Churches of Chiloé
The Churches of Chiloé were placed on the list because of their unique form of wooden architecture and the mestizo culture they represent.
The arrival of the Jesuits (1608) to this archipelago gave it its special mark. Groups of missionaries would travel around the islands, staying for a few days here and there. In each zone they would build chapels, looked after by laymen.
Currently, in Chiloé there are sixty churches that belong to the typology called Chilota School of Religious Architecture on Wood.
Map of Churches of ChiloéLoad map
Visit March 2002
Wasn't it for the World Heritage List, I would never have heard of this place. It's left out often of Chile itineraries. Chiloe is a green island, or actually a number of islands, with a distinct culture and history.
During my Chile trip I stayed in Chiloe for a few days, both in Castro and Ancud, its main towns. I ate a lot of fish in little harbour restaurants. Salmon features prominently on the menu, for about five dollar you can have a delicious meal.
My most precious memories are of the day I spent driving around the islands, looking for old or remarkable churches. I picked up a Czech hitchhiker on the way, who was much better informed about the churches than I. I think we found six that day, in hidden towns at the end of gravel roads. You can see them, and more, in the Chiloe picture gallery on this website.
We visited the site in 2015. Many of the churches are quite spread out, and if you really want to see the best of what this site can offer, you’ll need to rent a car. We flew into Puerto Montt, and drove down. There’s been talk of connecting the island to the mainland by bridge for years now, but as far as I’m aware, that’s still not come to fruition, so be prepared to take a ferry.
The churches, like many things Latin America, are outwardly Christian, but with a strong local flavour. There’s a decently well signposted tourist trail, though be prepared for some tricky driving conditions. Not every WHS church is on the trail and not ever church on the trail is WHS, so if your time is limited, I recommend doing a bit of research ahead of travelling.
Castro makes a great central base from which to visit more remote islands. We stayed in a beautiful hostel in a palafito, a local style of stilthouse. The food was also spectacular, and unique to island.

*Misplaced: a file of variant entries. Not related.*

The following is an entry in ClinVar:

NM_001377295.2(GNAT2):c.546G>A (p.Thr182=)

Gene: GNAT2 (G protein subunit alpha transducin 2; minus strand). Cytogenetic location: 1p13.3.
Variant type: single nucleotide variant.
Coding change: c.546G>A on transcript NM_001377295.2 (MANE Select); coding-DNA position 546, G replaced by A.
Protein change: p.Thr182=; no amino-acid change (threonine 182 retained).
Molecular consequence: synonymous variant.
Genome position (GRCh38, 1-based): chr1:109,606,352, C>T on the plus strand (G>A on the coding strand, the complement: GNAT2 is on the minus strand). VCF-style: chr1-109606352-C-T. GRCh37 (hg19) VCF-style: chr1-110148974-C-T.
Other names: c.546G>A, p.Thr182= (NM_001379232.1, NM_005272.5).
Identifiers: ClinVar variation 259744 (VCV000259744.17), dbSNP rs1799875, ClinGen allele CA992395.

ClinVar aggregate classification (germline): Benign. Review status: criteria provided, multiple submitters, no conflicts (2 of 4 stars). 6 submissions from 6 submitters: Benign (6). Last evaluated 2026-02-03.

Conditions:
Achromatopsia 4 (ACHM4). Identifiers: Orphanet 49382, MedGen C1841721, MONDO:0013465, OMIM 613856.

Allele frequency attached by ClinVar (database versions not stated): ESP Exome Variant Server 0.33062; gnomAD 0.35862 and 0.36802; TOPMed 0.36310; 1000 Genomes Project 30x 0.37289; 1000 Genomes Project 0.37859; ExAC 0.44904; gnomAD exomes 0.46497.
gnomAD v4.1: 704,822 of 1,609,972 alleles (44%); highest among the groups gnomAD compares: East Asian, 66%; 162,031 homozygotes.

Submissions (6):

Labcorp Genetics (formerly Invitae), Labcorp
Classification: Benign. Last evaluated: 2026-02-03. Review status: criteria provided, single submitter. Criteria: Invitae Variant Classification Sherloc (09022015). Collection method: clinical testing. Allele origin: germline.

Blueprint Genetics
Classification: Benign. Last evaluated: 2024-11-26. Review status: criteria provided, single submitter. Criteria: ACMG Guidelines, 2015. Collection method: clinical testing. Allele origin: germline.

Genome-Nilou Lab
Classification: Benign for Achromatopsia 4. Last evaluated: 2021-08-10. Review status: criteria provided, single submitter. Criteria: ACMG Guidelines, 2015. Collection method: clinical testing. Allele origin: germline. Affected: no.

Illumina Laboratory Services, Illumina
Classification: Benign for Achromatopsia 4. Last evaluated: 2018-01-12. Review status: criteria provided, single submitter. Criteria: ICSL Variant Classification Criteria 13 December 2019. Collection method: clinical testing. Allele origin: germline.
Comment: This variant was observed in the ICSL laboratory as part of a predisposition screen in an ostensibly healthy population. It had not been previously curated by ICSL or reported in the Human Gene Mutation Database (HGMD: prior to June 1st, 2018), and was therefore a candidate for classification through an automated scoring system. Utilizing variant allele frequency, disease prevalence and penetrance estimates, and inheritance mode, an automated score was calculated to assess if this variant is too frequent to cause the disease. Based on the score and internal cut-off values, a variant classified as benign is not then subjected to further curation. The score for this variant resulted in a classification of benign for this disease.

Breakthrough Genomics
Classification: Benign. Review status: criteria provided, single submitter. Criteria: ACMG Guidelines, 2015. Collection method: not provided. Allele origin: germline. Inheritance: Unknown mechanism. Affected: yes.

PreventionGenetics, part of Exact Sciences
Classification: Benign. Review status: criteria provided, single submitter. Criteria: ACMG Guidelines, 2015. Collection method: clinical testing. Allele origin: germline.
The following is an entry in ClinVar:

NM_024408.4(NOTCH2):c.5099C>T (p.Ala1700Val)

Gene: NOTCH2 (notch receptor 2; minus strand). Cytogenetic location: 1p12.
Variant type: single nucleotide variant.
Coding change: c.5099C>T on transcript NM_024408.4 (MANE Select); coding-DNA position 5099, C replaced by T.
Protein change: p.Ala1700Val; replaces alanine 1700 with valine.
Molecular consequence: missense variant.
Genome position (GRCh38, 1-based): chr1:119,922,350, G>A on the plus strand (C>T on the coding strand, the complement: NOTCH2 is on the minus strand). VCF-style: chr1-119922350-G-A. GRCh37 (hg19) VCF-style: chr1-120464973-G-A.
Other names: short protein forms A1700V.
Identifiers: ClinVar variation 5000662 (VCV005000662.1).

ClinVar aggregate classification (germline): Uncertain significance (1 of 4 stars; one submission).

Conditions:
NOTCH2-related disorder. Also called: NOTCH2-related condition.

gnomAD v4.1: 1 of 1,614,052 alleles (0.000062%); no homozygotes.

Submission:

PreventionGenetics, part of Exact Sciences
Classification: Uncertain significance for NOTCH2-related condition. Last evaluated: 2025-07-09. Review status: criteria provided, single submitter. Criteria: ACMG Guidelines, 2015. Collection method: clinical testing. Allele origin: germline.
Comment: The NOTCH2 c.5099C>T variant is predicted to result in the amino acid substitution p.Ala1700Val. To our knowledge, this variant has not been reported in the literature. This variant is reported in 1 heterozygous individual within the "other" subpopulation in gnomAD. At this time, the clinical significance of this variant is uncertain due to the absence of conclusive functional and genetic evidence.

All told, we visited 11 of the 16 churches. My personal favourite was Detif on the island of Lemuy, which is the furthest south, and requires an additional ferry to get too. Lemuy is Chiloe in micro, and an immensely relaxing way to spend half a day. You can visit a majority without leaving Chiloe proper, but I think you miss out on what makes the place special if you don’t get out to one of the smaller islands.
Other stand-out churches include Castro (easily the biggest of the churches), Rillan (with its stunning blue and white colour scheme), Chonchi (attractive astrological map painted on the roof of the church) and Tena (a good drive and close to the water's edge). We had no issues getting into any of the churches, with one even letting you get right up into the rafters.
Make sure to visit the the stunning Chiloé National Park for an amazing unspoiled coastline, and the Islotes de Puñihuil in the north-west for a chance to see wild penguins.
Chiloe is a special corner of the world, and despite the long journey and out of the way nature of the site, it was a proper highlight of all of my travels to Chile.
In October 2017, I made an easy, but long, day trip by bus from Puerto Montt to Castro, probably the best base from which to visit the wooden churches. One of the best wooden churches, the Church of San Francisco, is next to Castro's bus station. I arrived in Castro around 11:30 am, so was able to visit the interior of the church, which on the day of my visit was open from early morning to noon, closed early afternoon, and then reopened in the late afternoon.
Since I only had a few hours to visit several of the shingled churches, I booked a tour with Pehuén Expediciones (http://www.turismopehuen.cl), a local operator that I found while on my way for lunch at one of the restaurants in Castro's palafitos, traditional wooden stilt houses that sit above a tidal flat. There were other operators around the main square, and I expect they can set up similar day trips. I organized a few-hour tour (45,000 Chilean Pesos, approximately US$70) to visit three nearby wooden churches. We first drove around 20 minutes to the farthest church, the Church of Chonchi (I arrived around 2:30 pm and the interior was open). While heading back to Castro, we stopped at the Church of Vilupulli (it was locked, but my guide was able to drive to a local school and return with a neighbor who maintained the key; after our visit, we returned her to the school -- without a guide, I doubt I would have obtained access to the stunning interior). Finally, just outside Castro, we stopped at the Church of Nercón (its interior was open).
This is such a wonderful and peaceful part of Chile. Although the churches makes up the WHS, it's interesting to see the lifestyle here and all the small communities. Getting there is half the fun too on the ferry.
Read more from Michael Turtle here.